This ad will auto close in 10 seconds

Population of Ganges River Dolphin on the decline

Last Updated: Wednesday, October 3, 2012 - 16:41

New Delhi: Population of Ganges River Dolphin has declined from 6000 in 1982 to less than 1800 due to construction of dams and water pollution caused by pesticides, fertilisers, and industrial effluents, a leading conservation organisation has found.

"In the Ganges as a whole, the river dolphin population declined from 6000 in 1982 to around 2000 in 2005. It is further reduced to less than 1800. Its annual mortality is estimated to be 130-160 animals," Chief Executive Officer of WWF-India, Ravi Singh, told reporters here.

Ganges River Dolphin was declared India`s National Aquatic Animal in 2009.

Ahead of the launch of a three-day awareness programme "My Ganga, My Dolphin" campaign in and around Uttar Pradesh from October 5 to 7, Singh said the threatened ecosystem is posing a danger to the existence of fresh water dolphin.

The Ganges River Dolphin, or susu, inhabits Ganges-Brahmaputra-Meghna and Karnaphuli-Sangu river systems of Nepal, India, and Bangladesh. This vast area has been altered by the construction of more than 50 dams and other irrigation-related projects, with dire consequences for the river dolphins, the WWF-India said.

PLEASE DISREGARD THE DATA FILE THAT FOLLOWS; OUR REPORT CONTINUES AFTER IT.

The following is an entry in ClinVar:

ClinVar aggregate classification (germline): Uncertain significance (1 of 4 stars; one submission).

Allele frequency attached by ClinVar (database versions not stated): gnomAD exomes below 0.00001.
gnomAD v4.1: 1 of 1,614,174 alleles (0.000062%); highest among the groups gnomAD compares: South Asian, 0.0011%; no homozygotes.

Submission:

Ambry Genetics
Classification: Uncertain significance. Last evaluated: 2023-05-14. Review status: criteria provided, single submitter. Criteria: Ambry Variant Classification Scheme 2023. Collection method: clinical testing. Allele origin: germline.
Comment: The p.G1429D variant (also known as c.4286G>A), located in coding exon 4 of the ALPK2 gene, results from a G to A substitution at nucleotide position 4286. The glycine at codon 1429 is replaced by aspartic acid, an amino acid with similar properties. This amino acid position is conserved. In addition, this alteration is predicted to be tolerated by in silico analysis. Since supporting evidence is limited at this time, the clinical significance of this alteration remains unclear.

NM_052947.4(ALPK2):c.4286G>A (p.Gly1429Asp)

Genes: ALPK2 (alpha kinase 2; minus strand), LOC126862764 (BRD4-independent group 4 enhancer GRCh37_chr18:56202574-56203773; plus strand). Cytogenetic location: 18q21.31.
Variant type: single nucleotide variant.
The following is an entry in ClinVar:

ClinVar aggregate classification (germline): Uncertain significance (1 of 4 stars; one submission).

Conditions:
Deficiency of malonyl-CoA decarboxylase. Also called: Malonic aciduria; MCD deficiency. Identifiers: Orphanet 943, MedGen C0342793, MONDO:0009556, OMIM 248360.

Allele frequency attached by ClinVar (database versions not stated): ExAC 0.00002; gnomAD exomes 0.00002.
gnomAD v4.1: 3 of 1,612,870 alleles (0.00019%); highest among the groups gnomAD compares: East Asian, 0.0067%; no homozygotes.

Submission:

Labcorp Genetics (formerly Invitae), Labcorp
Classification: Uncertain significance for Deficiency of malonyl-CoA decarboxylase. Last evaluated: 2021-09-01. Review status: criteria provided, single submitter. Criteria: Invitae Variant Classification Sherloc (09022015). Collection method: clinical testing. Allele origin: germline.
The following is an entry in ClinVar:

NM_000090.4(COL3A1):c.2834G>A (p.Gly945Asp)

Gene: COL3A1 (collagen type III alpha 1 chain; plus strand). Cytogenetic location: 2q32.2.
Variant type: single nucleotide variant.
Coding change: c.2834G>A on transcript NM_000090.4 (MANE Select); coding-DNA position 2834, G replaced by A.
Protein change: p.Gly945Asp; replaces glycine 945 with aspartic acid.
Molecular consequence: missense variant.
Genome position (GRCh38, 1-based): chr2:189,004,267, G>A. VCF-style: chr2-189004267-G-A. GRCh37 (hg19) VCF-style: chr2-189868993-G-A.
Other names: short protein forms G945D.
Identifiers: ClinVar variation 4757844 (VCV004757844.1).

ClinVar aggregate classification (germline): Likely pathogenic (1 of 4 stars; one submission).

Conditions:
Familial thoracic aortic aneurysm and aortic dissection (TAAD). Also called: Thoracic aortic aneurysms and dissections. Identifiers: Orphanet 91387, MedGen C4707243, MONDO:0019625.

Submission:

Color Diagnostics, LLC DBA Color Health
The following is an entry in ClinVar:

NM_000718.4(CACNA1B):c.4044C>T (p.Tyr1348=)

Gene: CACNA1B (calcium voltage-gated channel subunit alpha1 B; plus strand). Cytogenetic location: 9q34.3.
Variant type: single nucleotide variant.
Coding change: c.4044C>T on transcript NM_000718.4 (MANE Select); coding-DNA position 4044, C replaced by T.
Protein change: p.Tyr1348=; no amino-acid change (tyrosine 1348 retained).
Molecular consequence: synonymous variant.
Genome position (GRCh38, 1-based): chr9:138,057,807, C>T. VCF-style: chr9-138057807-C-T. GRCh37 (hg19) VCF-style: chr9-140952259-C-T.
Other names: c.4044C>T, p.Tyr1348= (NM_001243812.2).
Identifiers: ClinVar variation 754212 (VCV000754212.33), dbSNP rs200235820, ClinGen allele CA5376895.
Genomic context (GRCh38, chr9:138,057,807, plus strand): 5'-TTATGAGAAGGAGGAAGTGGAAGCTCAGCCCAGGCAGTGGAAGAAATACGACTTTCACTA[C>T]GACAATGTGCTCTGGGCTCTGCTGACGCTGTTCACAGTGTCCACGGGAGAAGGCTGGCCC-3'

"Industrial actions and intensive agriculture along the course of the river have introduced new threats for the Ganges River Dolphin and its habitats. Use of pesticides and fertilisers have impacted the freshwater biodiversity. Ganges River Dolphin is one of the four freshwater dolphins of the world," it said.

The `My Ganga, My Dolphin` campaign is being launched to survey the number of Gangetic River Dolphins present across a 2800 km stretch of the River Ganga and its tributaries including Yamuna, Son, Ken, Betwa, Ghagra and Geruwa.

The total number of dolphins found in the stretch will be announced by Uttar Pradesh Chief Minister Akhilesh Yadav on October 7.

The mammal is listed in the Schedule I of the Indian Wildlife (Protection) Act, 1972 and categorised as "endangered" by the World Conservation Union and enjoys high level of legal protection, nationally and internationally.


First Published: Wednesday, October 3, 2012 - 16:37
comments powered by Disqus